So $1B revenue * 7.26% net margin = $72.6M net income / 35M shares outstanding (2% share dilution per year from now until then) = $2.07 EPS. $2.07 EPS * 25 (high quality company with plenty of runway still left) = $51.75. A $51.75 share price after 2025 earnings gives us a 10.8% IRR from today's price.
Given the above, it seems like the market is pricing it fairly. And most of those assumptions above are based on management's own guidance of what their financials will look like at scale. This means for the company to be significantly undervalued today, Darryl's own guidance would have to be way too conservative, which almost never happens from management.
FWIW, using my same 2025 results above, today's share price would have to be $10 to get a 20% IRR, which obviously isn't happening anytime soon."
I looked at it recently too, and I came away liking it more than I thought I would. There's a ton of runway, they require no capital, are differentiated in a commoditized market (insurance), and have a nice balance sheet.
The reason I haven't pulled the trigger is because 1) the growth is pretty impossible to predict and 2) it's even harder to predict the quality of the policies of an insurance companyŚlet alone a relatively new one. That's just too many unknowns for me, plus the valuation isn't great as you've mentioned. But definitely one on my watch list.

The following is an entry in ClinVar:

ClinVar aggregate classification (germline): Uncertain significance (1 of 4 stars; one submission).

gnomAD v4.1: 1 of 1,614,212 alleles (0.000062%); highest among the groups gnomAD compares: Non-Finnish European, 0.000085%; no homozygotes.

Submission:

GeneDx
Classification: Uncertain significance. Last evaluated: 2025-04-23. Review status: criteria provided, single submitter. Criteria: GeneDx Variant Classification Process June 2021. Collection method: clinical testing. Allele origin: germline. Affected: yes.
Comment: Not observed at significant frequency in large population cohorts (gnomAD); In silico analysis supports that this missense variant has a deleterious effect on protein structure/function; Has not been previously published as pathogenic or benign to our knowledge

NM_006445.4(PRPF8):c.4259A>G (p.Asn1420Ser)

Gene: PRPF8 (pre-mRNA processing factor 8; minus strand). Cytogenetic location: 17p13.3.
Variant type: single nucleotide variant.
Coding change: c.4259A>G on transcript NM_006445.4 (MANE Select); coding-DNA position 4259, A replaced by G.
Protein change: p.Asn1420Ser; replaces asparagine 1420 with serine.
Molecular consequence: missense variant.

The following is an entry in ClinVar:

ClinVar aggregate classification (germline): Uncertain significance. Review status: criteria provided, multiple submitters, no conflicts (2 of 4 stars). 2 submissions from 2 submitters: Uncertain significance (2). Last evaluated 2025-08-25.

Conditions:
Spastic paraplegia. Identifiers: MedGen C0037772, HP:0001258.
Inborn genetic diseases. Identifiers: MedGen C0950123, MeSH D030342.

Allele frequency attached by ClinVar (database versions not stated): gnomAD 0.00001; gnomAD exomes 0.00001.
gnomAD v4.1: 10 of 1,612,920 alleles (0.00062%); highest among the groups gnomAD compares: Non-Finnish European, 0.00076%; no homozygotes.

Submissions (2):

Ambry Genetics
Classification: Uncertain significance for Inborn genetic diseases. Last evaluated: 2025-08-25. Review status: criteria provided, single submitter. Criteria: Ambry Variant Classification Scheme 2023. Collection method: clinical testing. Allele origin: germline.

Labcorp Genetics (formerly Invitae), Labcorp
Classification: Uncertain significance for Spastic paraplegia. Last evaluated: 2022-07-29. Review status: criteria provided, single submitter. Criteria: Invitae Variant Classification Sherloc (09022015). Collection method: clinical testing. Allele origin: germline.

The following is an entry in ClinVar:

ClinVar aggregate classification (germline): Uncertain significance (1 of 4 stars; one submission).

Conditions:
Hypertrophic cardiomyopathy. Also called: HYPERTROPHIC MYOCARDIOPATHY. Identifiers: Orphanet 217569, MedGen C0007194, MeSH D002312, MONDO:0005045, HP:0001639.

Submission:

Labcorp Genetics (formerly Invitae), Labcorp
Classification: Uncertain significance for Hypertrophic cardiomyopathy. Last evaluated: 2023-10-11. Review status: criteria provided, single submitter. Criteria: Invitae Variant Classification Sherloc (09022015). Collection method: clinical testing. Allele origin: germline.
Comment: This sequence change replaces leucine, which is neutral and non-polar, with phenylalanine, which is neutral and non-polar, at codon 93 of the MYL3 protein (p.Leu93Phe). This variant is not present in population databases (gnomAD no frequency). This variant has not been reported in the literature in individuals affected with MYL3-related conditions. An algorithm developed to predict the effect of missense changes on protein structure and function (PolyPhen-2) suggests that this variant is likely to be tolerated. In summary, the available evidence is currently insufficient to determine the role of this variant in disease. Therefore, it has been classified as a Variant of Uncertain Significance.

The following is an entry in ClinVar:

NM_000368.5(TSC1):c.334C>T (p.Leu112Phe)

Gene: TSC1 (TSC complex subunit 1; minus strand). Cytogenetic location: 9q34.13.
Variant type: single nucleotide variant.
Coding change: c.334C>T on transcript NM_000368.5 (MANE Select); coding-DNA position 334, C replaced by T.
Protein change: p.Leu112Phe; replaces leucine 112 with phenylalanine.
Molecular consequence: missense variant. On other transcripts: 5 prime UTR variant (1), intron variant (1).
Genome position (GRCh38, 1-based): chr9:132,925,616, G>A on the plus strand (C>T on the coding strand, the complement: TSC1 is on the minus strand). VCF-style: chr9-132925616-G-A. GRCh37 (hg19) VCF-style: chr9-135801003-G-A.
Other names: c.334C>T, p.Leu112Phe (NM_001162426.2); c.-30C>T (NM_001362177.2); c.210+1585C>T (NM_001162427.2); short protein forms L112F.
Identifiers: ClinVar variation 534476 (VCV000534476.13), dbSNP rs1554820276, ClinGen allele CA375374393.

I apologize for my ignorance here, but what makes them differentiated from other pet insurance and/or allows no capital?  FFH made a pet insurance acquisition a few yreaes back so I'm interested in how this one can be much different than the rest.

I came to TRUP after reviewing pet insurance and looking at a relevant Fairfax sub.
https://www.cfpetinsurance.com/

So TRUP can maintain a relatively low level of capital because of the predictability and short tail nature of policies. It has chosen to use a subscription-like model to develop the business and to report financials but they still need to file with regulators under the property/casualty rubric even if the design of policies is more like health premiums (!). TRUP is a strange animal. From the following document, it looks like TRUP needed to elevate its game in terms of regulatory requirements.
https://www.dfs.ny.gov/insurance/exam_rpt/12190f14.pdf

For valuation, future developments are likely to be positive but the exercise is one of discounting. Need to do more work to assess moat (quality and durability). The strategy to enter the market through the vets is the right one and scale effects support the idea behind the internal funding of the growth. Will they become a truly low cost operator?